Proceedings of the 13th Linguistic Annotation Workshop

This paper presents the identification of formulaic sequences in the reference corpus of spoken Slovenian and their annotation in terms of syntactic structure, pragmatic function and lexicographic relevance. The annotation campaign, specific in terms of setting, subjectivity and the multifunctionality of items under investigation, resulted in a preliminary lexicon of formulaic sequences in spoken Slovenian with immediate potential for future explorations in formulaic language research. This is especially relevant for the notable number of identified multi-word expressions with discourse-structuring and stance-marking functions, which have often been overlooked by traditional phraseology research.

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Improving UD processing via satellite resources for morphology
Kaja Dobrovoljc | Tomaž Erjavec | Nikola Ljubešić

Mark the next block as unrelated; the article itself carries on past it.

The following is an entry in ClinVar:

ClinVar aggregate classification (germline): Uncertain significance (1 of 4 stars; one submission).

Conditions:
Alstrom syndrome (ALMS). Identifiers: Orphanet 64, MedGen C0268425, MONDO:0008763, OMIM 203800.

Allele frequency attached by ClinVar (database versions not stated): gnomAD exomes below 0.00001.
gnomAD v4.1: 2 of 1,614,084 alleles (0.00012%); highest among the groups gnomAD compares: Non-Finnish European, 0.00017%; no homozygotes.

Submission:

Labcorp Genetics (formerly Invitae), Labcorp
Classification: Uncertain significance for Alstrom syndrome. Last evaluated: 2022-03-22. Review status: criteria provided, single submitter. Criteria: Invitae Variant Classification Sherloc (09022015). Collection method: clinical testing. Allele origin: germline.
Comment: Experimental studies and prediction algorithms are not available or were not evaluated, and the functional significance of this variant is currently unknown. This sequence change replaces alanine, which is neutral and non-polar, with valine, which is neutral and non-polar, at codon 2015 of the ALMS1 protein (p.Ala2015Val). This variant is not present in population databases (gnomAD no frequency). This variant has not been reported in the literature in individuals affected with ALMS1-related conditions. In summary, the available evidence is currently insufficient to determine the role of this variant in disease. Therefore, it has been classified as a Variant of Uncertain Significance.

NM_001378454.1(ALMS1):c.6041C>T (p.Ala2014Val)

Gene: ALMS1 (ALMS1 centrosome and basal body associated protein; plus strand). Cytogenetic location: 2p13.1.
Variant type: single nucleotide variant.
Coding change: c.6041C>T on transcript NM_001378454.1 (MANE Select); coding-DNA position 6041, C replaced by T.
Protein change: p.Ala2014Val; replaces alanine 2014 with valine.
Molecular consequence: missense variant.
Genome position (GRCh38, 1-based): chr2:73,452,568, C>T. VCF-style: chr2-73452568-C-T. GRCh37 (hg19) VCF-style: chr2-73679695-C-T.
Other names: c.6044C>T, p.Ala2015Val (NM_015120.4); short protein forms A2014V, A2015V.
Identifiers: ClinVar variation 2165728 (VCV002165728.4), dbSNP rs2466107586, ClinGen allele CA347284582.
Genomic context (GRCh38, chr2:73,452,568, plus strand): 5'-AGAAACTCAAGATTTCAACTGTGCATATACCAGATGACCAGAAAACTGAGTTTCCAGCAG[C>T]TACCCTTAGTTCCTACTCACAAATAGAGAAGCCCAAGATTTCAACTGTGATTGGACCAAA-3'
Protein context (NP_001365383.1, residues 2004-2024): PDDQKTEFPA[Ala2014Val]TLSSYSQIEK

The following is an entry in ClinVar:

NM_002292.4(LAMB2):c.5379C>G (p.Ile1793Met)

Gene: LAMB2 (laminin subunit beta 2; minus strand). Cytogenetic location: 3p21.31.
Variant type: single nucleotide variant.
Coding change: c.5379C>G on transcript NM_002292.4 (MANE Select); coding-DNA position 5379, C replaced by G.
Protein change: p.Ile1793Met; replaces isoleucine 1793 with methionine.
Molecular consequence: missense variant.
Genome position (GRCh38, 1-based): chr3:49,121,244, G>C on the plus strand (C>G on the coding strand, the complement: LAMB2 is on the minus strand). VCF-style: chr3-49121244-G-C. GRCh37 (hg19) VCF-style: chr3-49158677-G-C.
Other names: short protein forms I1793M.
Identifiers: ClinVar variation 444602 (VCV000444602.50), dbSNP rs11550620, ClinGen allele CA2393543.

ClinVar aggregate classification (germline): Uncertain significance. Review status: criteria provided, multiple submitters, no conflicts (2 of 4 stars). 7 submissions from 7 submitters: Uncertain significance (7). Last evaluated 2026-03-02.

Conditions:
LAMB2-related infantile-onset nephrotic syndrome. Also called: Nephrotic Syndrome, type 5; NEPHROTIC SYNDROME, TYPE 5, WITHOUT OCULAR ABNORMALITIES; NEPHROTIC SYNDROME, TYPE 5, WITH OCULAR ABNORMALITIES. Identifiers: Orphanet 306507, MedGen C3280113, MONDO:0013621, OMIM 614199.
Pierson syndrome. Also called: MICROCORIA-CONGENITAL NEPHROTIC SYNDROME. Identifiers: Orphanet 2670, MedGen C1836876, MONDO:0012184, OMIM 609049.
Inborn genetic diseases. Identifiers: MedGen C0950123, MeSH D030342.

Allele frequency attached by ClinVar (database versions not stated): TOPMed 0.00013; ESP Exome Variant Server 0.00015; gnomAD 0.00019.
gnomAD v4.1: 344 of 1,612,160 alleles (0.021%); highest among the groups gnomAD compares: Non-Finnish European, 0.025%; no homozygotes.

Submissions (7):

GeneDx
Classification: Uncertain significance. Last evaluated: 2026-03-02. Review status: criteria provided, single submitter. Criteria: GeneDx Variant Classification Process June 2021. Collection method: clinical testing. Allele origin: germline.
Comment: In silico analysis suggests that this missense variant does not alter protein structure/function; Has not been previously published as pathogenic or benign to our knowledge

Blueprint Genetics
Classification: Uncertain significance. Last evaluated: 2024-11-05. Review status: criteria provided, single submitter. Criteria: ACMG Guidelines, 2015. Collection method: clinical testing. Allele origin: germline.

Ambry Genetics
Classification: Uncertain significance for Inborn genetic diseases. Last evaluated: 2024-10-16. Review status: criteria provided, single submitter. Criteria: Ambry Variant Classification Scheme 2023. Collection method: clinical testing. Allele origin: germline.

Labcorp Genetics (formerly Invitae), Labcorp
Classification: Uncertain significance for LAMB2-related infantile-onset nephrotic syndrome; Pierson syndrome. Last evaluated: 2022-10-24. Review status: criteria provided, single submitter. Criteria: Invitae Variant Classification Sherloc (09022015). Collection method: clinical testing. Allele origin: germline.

Proceedings of the Third Workshop on Universal Dependencies (UDW, SyntaxFest 2019)


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Er ... well, it matters, right? On the role of data representations in spoken language dependency parsing
Kaja Dobrovoljc | Matej Martinc
Proceedings of the Second Workshop on Universal Dependencies (UDW 2018)

Despite the significant improvement of data-driven dependency parsing systems in recent years, they still achieve a considerably lower performance in parsing spoken language data in comparison to written data. On the example of Spoken Slovenian Treebank, the first spoken data treebank using the UD annotation scheme, we investigate which speech-specific phenomena undermine parsing performance, through a series of training data and treebank modification experiments using two distinct state-of-the-art parsing systems. Our results show that utterance segmentation is the most prominent cause of low parsing performance, both in parsing raw and pre-segmented transcriptions. In addition to shorter utterances, both parsers perform better on normalized transcriptions including basic markers of prosody and excluding disfluencies, discourse markers and fillers. On the other hand, the effects of written training data addition and speech-specific dependency representations largely depend on the parsing system selected.